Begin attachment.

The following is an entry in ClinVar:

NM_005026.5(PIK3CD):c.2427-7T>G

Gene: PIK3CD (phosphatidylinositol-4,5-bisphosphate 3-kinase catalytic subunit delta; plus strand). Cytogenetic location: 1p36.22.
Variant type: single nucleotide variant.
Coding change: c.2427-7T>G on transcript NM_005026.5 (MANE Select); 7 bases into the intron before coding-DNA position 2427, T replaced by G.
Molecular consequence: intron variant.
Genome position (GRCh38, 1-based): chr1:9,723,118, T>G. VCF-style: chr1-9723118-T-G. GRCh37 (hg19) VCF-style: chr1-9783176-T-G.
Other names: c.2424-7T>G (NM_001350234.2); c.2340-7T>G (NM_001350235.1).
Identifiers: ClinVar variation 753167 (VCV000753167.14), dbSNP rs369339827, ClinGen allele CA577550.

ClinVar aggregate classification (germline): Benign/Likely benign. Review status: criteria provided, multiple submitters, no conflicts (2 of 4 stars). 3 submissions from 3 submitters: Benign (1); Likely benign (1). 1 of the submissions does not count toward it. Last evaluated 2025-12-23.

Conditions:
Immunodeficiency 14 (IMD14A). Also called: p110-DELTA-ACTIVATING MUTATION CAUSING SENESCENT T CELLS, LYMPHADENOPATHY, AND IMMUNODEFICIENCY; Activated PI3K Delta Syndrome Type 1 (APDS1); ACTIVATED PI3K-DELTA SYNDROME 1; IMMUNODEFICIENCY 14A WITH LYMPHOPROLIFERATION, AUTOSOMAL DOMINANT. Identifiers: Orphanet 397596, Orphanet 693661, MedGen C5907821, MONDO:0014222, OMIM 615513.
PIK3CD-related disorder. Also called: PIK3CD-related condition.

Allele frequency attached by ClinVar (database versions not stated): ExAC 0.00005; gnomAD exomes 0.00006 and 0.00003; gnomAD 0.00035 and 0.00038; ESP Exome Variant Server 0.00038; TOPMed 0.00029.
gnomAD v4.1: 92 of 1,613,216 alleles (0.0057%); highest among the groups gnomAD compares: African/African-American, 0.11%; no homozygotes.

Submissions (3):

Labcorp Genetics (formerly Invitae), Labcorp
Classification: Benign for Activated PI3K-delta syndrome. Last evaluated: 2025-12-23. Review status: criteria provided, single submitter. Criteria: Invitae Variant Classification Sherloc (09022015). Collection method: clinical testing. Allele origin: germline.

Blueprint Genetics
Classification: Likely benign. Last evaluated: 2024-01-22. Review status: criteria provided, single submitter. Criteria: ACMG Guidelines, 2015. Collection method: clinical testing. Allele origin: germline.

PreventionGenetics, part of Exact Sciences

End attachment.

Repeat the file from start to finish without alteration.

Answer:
The following is an entry in ClinVar:

NM_005026.5(PIK3CD):c.2427-7T>G

Gene: PIK3CD (phosphatidylinositol-4,5-bisphosphate 3-kinase catalytic subunit delta; plus strand). Cytogenetic location: 1p36.22.
Variant type: single nucleotide variant.
Coding change: c.2427-7T>G on transcript NM_005026.5 (MANE Select); 7 bases into the intron before coding-DNA position 2427, T replaced by G.
Molecular consequence: intron variant.
Genome position (GRCh38, 1-based): chr1:9,723,118, T>G. VCF-style: chr1-9723118-T-G. GRCh37 (hg19) VCF-style: chr1-9783176-T-G.
Other names: c.2424-7T>G (NM_001350234.2); c.2340-7T>G (NM_001350235.1).
Identifiers: ClinVar variation 753167 (VCV000753167.14), dbSNP rs369339827, ClinGen allele CA577550.

ClinVar aggregate classification (germline): Benign/Likely benign. Review status: criteria provided, multiple submitters, no conflicts (2 of 4 stars). 3 submissions from 3 submitters: Benign (1); Likely benign (1). 1 of the submissions does not count toward it. Last evaluated 2025-12-23.

Conditions:
Immunodeficiency 14 (IMD14A). Also called: p110-DELTA-ACTIVATING MUTATION CAUSING SENESCENT T CELLS, LYMPHADENOPATHY, AND IMMUNODEFICIENCY; Activated PI3K Delta Syndrome Type 1 (APDS1); ACTIVATED PI3K-DELTA SYNDROME 1; IMMUNODEFICIENCY 14A WITH LYMPHOPROLIFERATION, AUTOSOMAL DOMINANT. Identifiers: Orphanet 397596, Orphanet 693661, MedGen C5907821, MONDO:0014222, OMIM 615513.
PIK3CD-related disorder. Also called: PIK3CD-related condition.

Allele frequency attached by ClinVar (database versions not stated): ExAC 0.00005; gnomAD exomes 0.00006 and 0.00003; gnomAD 0.00035 and 0.00038; ESP Exome Variant Server 0.00038; TOPMed 0.00029.
gnomAD v4.1: 92 of 1,613,216 alleles (0.0057%); highest among the groups gnomAD compares: African/African-American, 0.11%; no homozygotes.

Submissions (3):

Labcorp Genetics (formerly Invitae), Labcorp
Classification: Benign for Activated PI3K-delta syndrome. Last evaluated: 2025-12-23. Review status: criteria provided, single submitter. Criteria: Invitae Variant Classification Sherloc (09022015). Collection method: clinical testing. Allele origin: germline.

Blueprint Genetics
Classification: Likely benign. Last evaluated: 2024-01-22. Review status: criteria provided, single submitter. Criteria: ACMG Guidelines, 2015. Collection method: clinical testing. Allele origin: germline.

PreventionGenetics, part of Exact Sciences